There are critics of the computers used in the BCS formula, and then there is the mathematician who typed a 2,800-word e-mail this week arguing why the computers are a "failed experiment." The mathematician, who shall remain nameless, sent his e-mail to Wes Colley, whose computer formula is one of six used in the BCS ratings, and forwarded us a copy.
So just when everything in the BCS world looks as if it will work out, with Texas and Southern California meeting in the Rose Bowl, we took a closer look at this week's computer rankings. The conclusion: The computers must have all received honorary degrees from Big Ten schools. They love the entire conference, not just Joe Paterno.
Get a load of this: Penn State is fifth in all three human polls, but the Nittany Lions are third in five of the six computer polls. A two-loss Ohio State team is ninth in all three human polls but ranks ahead of one-loss Louisiana State and Miami in a handful of the computer ratings. A three-loss Michigan team ranks 17th in all three human polls but rates as high as ninth in two computer polls.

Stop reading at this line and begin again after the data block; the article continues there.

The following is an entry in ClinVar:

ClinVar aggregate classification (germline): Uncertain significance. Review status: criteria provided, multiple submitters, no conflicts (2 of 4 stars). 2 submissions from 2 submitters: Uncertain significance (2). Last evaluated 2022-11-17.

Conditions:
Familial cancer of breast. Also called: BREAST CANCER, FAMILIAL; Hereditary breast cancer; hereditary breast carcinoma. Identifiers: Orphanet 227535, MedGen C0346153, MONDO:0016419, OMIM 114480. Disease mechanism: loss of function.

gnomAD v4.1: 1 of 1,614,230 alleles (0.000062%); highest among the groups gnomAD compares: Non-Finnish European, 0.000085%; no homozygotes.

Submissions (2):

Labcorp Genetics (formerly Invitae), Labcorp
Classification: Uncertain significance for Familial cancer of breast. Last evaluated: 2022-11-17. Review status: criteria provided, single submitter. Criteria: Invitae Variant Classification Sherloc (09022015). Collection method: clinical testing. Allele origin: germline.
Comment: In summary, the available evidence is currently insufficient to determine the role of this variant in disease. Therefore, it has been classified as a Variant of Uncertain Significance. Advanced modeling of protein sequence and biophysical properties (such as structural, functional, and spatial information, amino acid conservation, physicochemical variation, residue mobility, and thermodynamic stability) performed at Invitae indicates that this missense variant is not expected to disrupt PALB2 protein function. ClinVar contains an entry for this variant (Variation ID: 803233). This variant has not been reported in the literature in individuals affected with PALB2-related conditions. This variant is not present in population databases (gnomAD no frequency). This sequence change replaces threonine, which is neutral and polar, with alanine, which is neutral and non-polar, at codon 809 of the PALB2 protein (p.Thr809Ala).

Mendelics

It gets worse. A three-loss Minnesota team is unranked in two of the human polls but ranks in the top 13 of two computer polls. And the most egregious positioning of all: Northwestern (6-4) received only one vote in all three human polls combined but ranks 15th and 16th in two of the computer polls.
Outside the Big Ten, Fresno State ranges from 15th to 40th in the computers. It is difficult to imagine that there are 39 teams better than the one-loss Bulldogs. If Fresno State beats USC tonight, maybe the computers will boost the Bulldogs to at least 35th.